Friday, December 4, 2009

Is the Pace of Recovery Slowing?

The economy has made significant strides over the course of this year. In fact, as most are aware, it returned to a positive 2.8% growth rate in the third quarter, after four consecutive quarterly declines. Of course, there is still much work to be done before the economy returns to a healthier overall state, but it’s been encouraging to see progress being made. We’ve been in the camp that believes the recession most likely ended sometime during the summer, and have highlighted many indicators along the way that were signaling an imminent recovery. However, one of those indicators has recently rolled over, causing us to question whether the pace of recovery is slowing.

The Citigroup Economic Surprise Indicator is a quantitative measure of whether or not daily economic reports are exceeding economists’ expectations. Prior to most economic releases, dozens of economists are usually polled for their predictions. A median of those results is then calculated, which serves as the “consensus” view. If the actual result is higher, it’s considered to be a “positive” surprise, and vice versa. This indicator is designed so that it rises as positive surprises outpace negative surprises. In other words, economic momentum is building. On the other hand, when it’s declining, as it is now, economic data is falling short of expectations, indicating that economic momentum has stalled, and that the economy may soon weaken.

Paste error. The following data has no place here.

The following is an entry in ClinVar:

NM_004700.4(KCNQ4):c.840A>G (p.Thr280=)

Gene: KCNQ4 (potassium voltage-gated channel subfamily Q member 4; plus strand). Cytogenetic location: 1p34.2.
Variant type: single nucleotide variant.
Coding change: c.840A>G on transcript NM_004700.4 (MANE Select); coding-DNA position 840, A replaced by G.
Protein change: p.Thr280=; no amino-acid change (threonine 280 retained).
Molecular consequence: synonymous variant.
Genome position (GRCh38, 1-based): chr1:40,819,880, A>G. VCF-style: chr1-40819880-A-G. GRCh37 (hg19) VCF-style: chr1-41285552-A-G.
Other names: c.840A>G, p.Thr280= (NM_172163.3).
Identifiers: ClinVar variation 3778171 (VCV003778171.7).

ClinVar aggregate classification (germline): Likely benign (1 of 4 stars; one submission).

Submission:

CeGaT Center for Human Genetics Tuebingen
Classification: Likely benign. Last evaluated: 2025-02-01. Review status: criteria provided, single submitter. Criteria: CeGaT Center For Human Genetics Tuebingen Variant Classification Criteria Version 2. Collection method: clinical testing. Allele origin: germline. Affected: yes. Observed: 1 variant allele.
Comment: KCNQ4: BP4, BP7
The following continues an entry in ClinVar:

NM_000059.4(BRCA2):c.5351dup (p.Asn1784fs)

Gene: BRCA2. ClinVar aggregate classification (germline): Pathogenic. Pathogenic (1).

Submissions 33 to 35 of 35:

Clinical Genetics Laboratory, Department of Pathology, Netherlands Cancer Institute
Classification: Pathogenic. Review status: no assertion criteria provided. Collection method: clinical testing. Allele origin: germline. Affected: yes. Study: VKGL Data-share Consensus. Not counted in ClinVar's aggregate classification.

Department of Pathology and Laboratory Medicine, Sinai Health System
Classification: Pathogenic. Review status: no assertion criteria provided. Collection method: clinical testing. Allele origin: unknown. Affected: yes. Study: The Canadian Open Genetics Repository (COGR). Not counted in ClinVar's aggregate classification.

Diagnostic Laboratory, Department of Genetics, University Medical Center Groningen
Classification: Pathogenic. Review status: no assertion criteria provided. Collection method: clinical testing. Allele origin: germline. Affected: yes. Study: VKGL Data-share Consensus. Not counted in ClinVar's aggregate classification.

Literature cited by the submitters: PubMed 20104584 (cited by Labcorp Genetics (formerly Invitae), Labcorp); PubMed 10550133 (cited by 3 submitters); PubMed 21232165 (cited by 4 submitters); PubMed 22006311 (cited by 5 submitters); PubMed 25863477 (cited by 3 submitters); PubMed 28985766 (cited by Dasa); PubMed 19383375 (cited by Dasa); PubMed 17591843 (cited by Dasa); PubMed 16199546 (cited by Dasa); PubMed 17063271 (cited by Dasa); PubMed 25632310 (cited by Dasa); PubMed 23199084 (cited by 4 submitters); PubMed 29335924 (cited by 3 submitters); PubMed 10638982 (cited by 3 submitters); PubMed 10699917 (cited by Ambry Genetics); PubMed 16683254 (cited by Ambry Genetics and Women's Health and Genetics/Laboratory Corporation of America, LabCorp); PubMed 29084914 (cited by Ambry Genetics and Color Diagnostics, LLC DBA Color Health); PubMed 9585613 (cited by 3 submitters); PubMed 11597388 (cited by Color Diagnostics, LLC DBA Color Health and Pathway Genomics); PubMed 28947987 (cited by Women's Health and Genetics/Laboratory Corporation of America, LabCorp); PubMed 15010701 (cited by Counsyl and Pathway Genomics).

As shown on the chart below, the indicator bottomed last December, several months before equities, and soared higher into early June – clearly ahead of actual improvement in the economy. It then moved in a volatile, sideways fashion during the summer, but has recently rolled over and fallen back to where it was in March. This has certainly caught our attention, but since other economic measures and market-based technical indicators we follow are still holding up, we remain cautiously optimistic for now.